How to Feel Like an Entrepreneur Without Risking a Thing

Today Ypulse staffer Phil Savarese takes us through the growing category of online services that are allowing Millennials to feel like the entrepreneurs they want to be, without the investments and risks they can’t afford to make.

 No Risk(y) Business

Millennials have been viewed as extremely entrepreneurial. Their non-traditional approach to achieving their career aspirations leads many to view them as an entire group of future Zuckerbergs. And though they might aspire to be, Millennials are also a risk-averse generation. Witnessing their parents make risky (and sometimes irresponsible) financial decisions as the economy began to fail has affected them greatly. Often called the children of the recession, they are well aware of the importance in being financially responsible. As one 24-year-old Gen Y told us, “My generation has learned [not to] take financial risks. Play it safe and save.” Ypulse’s research has found that 46% of Millennials 14-to-29-years-old would rather have stability working for a larger company than risk losing their own money to start a business. At the same time, 81% admire those who do start their own companies. Clearly, there is a tension between their appreciation for the entrepreneurial spirit and their recently validated fear of losing what little money some have managed to make. The problem lies in who is willing to take that big jump and invest all they have into their idea.

Enter the age of the no-risk entrepreneur. Online retail tools are providing an increasing number of ways for Gen Ys to feel like they are starting a business, without any of the traditional burdens and dangers. Here are three services currently offering viable outlets for the risk-averse Millennial entrepreneur to satisfy their urge for self-made success. 

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Millennial News Feed

Quote of the Day: “It wouldn’t be Thanksgiving without the food and getting ready for Black Friday” –Female, 19, CA

Brands are continuing to learn that labeling toys by gender is not always ok with the next generation. In the latest case, a photo of seven-year-old little girl reacting to a sign saying a superhero clock was a “fun gift for boys” has gone viral. The girl is a big fan of superheroes and told her mother the brand was “being stupid” by labeling a product she liked in that way—but really her facial expression tells the whole story. In reaction to the photo, Tesco has taken down gendered toy signs from all of its stores. (The Daily Dot)

Teaching kids about danger today involves a whole that parents probably didn’t have to contend with when they were growing up. Between privacy online and the dangers of technology overload, they could use a little help, and PBS Kids has launched a new show with exactly that goal. Ruff Ruffman: Humble Media Genius is a new animated series starring a “manic” dog (Ruff) who tackles a new technological issue in each episode. The show is streaming on the PBS Kids website and YouTube, and plans to continuously evolve to “keep pace with kids’ changing media usage.” (Fast Company)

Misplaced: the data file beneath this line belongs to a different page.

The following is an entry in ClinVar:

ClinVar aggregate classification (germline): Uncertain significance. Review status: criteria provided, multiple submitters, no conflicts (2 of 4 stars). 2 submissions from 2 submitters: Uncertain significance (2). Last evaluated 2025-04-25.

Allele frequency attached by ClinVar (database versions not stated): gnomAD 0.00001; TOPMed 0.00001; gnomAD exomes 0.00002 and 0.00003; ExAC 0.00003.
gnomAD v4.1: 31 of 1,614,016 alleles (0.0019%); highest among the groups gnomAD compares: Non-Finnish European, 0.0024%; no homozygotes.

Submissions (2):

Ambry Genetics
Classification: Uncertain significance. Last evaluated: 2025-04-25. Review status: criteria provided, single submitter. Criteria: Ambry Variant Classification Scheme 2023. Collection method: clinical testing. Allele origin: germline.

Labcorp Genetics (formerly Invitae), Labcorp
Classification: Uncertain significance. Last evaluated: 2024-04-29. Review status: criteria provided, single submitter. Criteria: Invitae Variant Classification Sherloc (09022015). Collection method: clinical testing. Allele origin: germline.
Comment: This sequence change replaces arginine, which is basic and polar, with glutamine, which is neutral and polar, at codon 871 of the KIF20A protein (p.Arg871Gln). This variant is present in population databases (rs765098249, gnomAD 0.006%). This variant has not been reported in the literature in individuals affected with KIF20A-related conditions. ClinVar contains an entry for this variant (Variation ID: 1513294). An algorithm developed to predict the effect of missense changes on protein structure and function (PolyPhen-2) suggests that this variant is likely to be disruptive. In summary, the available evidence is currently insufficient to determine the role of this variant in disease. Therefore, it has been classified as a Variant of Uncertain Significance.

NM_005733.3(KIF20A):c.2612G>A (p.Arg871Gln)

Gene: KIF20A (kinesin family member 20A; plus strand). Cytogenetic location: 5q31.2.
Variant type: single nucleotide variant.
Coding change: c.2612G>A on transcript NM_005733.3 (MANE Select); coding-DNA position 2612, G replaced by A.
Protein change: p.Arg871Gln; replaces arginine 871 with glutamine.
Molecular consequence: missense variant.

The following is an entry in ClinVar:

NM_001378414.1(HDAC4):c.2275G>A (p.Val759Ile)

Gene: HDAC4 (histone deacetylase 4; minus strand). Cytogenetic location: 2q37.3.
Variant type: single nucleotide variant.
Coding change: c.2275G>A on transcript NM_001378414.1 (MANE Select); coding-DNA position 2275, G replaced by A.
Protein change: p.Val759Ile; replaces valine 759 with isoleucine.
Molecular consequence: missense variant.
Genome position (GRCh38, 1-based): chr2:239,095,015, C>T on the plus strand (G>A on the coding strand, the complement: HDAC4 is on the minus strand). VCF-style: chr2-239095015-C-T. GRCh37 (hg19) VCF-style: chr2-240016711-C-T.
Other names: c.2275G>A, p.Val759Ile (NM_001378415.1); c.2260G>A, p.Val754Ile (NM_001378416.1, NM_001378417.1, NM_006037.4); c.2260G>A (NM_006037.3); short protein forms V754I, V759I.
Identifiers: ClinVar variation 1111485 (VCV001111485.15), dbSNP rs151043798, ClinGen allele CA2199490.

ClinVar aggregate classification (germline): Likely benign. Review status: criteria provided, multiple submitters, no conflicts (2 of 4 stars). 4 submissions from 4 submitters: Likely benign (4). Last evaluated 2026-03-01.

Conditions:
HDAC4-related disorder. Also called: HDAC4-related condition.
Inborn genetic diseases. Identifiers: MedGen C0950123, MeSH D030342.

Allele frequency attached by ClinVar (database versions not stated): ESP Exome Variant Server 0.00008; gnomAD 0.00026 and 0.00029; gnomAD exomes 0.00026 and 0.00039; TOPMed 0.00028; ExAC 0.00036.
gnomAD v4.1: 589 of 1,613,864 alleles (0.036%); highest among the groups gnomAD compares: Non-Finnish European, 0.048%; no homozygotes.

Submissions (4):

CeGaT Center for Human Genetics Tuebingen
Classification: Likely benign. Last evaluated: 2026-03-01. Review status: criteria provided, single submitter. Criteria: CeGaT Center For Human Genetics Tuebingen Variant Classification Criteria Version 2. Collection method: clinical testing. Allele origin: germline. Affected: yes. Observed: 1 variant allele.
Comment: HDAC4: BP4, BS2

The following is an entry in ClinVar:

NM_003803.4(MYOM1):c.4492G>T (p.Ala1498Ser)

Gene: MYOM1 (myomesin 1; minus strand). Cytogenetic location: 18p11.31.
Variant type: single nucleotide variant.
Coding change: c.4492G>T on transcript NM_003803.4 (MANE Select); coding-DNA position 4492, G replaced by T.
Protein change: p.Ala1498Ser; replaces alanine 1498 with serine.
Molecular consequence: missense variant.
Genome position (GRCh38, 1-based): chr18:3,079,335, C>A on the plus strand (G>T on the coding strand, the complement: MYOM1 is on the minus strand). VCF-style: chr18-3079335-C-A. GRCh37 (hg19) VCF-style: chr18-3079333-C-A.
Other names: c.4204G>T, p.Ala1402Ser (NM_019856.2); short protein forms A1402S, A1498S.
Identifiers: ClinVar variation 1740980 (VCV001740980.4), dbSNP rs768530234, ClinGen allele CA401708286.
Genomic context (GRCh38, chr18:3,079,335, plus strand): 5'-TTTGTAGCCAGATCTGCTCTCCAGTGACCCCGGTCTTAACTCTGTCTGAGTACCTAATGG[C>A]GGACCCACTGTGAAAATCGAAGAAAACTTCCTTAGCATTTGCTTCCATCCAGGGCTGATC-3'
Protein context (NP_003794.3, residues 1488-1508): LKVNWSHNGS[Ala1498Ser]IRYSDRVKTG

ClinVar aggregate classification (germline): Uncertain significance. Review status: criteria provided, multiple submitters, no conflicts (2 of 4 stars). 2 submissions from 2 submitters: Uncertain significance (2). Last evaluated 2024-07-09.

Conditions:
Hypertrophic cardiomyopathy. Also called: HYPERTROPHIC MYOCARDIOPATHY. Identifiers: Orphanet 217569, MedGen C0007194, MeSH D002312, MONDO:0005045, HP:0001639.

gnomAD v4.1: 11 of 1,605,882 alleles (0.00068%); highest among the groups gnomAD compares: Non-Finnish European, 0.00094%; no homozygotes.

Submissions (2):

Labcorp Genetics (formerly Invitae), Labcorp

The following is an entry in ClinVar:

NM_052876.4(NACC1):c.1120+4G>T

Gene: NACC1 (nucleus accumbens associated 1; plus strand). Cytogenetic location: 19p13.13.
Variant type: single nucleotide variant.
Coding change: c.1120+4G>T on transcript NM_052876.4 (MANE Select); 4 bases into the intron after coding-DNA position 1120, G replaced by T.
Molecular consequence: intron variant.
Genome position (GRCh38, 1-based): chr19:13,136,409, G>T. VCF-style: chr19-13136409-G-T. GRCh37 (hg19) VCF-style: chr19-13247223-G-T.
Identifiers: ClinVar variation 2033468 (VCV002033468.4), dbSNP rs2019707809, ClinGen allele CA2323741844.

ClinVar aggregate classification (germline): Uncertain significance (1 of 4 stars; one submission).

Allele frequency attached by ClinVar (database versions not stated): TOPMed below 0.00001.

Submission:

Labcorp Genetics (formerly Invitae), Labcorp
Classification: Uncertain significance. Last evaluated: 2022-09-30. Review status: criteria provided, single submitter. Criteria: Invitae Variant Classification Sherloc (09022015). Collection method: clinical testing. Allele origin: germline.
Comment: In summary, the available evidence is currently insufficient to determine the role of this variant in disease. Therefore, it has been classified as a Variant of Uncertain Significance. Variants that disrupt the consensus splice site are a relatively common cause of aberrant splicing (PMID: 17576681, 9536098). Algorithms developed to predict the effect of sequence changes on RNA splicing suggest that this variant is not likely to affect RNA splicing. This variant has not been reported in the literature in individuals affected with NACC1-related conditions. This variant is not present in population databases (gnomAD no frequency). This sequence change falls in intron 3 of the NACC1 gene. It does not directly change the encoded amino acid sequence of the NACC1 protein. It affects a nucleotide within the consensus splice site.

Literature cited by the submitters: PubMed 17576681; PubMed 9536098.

44% of Millennials 21-27-years-old have never drank a Budweiser, and the brand is shifting to try and attract this new generation of consumers. New TV spots will drop the traditional Clydesdales and instead feature young people, and a new campaign will also involve music festival partnerships, and parties in college towns featuring Jay Z. But some are warning that to really appeal to Millennials, Budweiser shouldn’t look like they’re trying too hard. (TimePR Newser)

According to a report from BuzzFeed, more than 50% of Millennials 18-34-years-old read the site each month, which makes their reach higher than many TV networks, including CBS, NBC, FX, Comedy Central, MTV, and AMC. The report indicates that “BuzzFeed is definitely becoming a media destination among young people — not just a habitual browse,” and with the site continuing to build their video content, they could rival TV in even more ways. (Business Insider)

Tech is often blamed for isolating young users and disrupting real social connections. But interestingly, a recent study has found that teen loneliness actually declined between 1978 and 2009, which means today’s teens could actually be less lonely than their parents were. The study also found that though young people today are more independent, and less likely to join clubs, “they have less need for feeling attached to a large group of friends.” (CNN)

On an average day, 33% of Millennials spend money on fast food/take out, 26% spend on groceries, and 14% spend on dining out. Our tracked data trends have all the stats on that and more, thanks to our monthly survey of 1000 13-32-year-old Millennials nationwide. Our Silver and Gold subscribers get access to regularly updated charts following average daily spend and items purchased, with spending broken out by age and gender. We do the heavy data lifting for you, and we’re constantly adding new data to our trends. (Ypulse)

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